Evie WYLD wins the 2009 John Llewellyn Rhys Prize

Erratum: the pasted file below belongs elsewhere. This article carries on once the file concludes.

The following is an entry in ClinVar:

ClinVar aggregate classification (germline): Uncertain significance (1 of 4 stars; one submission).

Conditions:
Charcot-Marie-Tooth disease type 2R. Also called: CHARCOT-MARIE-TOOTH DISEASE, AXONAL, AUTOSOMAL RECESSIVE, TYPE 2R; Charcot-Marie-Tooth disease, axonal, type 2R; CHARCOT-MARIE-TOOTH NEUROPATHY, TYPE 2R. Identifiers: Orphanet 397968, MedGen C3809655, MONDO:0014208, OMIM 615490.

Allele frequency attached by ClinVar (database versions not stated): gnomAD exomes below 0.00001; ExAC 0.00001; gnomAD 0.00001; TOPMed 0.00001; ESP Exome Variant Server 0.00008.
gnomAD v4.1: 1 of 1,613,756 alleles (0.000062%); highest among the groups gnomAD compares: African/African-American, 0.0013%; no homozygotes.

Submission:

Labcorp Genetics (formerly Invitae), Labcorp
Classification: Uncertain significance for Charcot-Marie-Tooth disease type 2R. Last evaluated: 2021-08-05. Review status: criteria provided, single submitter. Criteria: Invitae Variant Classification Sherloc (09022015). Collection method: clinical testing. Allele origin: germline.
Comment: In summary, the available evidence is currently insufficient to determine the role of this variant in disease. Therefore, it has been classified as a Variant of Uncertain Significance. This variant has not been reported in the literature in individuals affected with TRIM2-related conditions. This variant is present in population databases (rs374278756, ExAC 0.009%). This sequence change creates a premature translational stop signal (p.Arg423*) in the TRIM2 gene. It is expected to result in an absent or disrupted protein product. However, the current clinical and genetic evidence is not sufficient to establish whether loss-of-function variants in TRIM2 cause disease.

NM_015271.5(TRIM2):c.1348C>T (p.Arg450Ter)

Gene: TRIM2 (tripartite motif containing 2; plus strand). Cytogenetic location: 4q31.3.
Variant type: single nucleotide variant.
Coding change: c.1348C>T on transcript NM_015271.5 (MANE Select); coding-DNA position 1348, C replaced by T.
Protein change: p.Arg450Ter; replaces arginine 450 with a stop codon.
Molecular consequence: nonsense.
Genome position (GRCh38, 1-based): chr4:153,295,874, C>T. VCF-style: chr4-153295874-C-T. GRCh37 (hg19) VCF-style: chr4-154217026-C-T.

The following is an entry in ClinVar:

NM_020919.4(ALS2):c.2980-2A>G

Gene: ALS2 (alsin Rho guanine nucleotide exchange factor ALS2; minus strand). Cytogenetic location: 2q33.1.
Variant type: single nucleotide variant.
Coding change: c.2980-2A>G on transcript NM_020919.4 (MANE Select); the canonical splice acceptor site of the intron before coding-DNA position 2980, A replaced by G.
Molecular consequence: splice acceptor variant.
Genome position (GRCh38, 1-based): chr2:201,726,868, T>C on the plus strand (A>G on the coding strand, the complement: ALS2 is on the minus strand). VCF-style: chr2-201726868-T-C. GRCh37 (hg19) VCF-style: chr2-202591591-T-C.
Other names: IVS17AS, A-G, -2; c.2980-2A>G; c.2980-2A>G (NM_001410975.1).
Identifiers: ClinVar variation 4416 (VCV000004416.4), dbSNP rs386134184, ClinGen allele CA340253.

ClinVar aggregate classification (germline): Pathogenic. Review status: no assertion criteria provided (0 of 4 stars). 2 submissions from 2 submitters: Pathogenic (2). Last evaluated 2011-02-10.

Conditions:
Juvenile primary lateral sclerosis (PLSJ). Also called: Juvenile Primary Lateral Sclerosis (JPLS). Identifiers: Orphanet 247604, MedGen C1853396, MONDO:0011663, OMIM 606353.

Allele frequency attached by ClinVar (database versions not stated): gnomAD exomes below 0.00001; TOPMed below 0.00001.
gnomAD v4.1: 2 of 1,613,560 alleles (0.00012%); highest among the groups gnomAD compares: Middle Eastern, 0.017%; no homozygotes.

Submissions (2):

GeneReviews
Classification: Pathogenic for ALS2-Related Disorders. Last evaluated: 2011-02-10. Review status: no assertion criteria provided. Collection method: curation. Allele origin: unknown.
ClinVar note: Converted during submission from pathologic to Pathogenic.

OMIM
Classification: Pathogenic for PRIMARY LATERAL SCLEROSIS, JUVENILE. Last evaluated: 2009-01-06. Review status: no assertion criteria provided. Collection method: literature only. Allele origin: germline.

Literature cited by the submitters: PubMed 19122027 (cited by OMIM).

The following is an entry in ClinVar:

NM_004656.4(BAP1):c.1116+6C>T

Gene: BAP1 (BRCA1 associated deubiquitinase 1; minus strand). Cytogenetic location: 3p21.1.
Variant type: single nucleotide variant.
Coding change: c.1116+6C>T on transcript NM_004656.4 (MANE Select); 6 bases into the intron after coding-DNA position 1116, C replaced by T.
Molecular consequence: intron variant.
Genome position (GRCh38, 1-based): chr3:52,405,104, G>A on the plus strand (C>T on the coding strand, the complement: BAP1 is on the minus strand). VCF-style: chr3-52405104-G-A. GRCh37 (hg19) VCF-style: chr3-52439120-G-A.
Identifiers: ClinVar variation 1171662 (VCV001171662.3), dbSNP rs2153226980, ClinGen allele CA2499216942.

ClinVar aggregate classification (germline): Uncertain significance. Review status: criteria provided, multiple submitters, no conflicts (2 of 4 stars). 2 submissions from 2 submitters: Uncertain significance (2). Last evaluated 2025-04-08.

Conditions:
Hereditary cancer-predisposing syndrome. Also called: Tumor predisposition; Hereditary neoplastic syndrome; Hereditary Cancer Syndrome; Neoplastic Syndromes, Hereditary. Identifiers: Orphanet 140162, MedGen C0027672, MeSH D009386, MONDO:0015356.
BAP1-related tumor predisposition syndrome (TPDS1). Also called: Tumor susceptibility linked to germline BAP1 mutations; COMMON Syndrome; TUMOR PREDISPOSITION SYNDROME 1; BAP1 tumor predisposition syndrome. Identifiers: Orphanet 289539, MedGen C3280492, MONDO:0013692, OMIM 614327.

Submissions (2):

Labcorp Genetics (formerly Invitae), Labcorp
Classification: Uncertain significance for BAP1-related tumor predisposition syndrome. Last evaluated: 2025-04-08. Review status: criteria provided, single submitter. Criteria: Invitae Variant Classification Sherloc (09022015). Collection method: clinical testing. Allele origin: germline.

SOUTH LONDON bookseller Evie Wyld has won the 2009 John Llewellyn Rhys Prize with her début novel, After the Fire, a Still Small Voice (Jonathan Cape, 2009). The chair of the judges, novelist Louise Doughty, praised Wyld’s command of language and her deft description. “It didn’t feel like it was a first-time author sticking to safe, autobiographical material.” Set mostly on the coast of Queensland, the novel explores failures of communication across three generations of Australian men. The shadows of domestic violence, the Korean war and Vietnam loom large in a taut story which Doughty described as “fantastically mature … never showy, a slow burn that drags the reader in.” It was the only novel in a strong shortlist that included Aravind Adiga’s Between the Assassinations (stories), Emma Jones’s The Striped World (poetry), James Maskalyk’s Six Months in Sudan (nonfiction), Chimamanda Ngozi Adichie’s The Thing Around Your Neck (stories) and Tristram Stuart’s Waste (nonfiction).